is particularly well-put, in my opinion. When I read things about dark triads, or sociopaths or psychopaths, one of the things that really bother me is that perhaps those behaviors describe me. That is one reason I’m so interested in the subject to begin with. The most common quip I hear in response (“if you’re worried about being guilty of it, that’s a sign you’re probably not”) rings kind of hollow to me.

      Another concern is that if some people really can’t choose to otherwise, or if it’s a bigger challenge for them than it is for others, to what extent can we justly assign blame or punishment? There’s probably an answer to that question. And to be fair, that question might be based on a false premise. For example, I’m not sure exactly where Dr. X stands, for example, but I don’t recall him saying that such people can’t choose otherwise from how they choose, so I don’t want to put words into his mouth.

      • SFG says:

        OK, cool. Guess I shoulda read the *linked* article. 😉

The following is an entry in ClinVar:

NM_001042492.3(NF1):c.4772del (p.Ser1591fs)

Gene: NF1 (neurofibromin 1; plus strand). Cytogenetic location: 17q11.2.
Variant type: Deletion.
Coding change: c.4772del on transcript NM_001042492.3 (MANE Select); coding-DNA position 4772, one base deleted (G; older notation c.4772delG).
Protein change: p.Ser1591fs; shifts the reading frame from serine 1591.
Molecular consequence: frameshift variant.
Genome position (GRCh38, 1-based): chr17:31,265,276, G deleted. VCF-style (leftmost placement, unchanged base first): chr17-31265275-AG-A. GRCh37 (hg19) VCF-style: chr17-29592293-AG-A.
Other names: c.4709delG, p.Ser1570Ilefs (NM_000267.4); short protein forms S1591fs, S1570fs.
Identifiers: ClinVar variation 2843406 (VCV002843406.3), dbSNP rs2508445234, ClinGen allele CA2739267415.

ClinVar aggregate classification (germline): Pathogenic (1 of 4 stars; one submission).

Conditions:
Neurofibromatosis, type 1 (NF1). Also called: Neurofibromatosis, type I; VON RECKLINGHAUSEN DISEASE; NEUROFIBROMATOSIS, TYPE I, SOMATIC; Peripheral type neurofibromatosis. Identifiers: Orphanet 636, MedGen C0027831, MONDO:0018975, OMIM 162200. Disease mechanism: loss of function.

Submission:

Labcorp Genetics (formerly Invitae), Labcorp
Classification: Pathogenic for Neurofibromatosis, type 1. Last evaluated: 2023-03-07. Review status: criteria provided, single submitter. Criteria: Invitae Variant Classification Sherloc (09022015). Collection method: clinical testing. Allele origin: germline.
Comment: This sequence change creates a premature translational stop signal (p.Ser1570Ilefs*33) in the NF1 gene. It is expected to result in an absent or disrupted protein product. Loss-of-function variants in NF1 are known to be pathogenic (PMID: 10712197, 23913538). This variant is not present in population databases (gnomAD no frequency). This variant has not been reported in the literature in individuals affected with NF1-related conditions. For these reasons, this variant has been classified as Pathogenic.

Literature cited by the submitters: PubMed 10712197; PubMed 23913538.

Well, here’s what I’d say about that common quip, and hopefully it’ll make you feel a little better. If you’re worried about being guilty of it, it’s probably a sign that you’re not *sufficiently psychopathic to be really evil*, because those people usually have little remorse. You’re not perfect, but then nobody is.

        It’s more difficult from a Christian point of view, I guess, because the implication is that the person is less able not to choose sin. But I won’t go into that more because I don’t know enough about that.

        • I don’t know enough about it, either. And I usually don’t read the linked-to article unless I’m the one writing the OP. Neither of those facts usually prevents me commenting, though 🙂

  5. Dr X says:

    SFG,

    From the original post:

    In the HBR article, the author also points out that the triad of traits are normally distributed. An individual can be low, medium or high in these traits. Moreover, moderate levels of these traits can sometimes benefit an organization. But this is often true of personality traits in general because traits represent adaptive responses to challenges. A bit of obsessive-compulsiveness can be beneficial to others depending on one’s role in an organization. A lot of obsessive-compulsiveness can completely bog down organizational processes. So a moderate level of a trait of can be a good thing for the group, but high levels of certain traits can be disastrous for the group.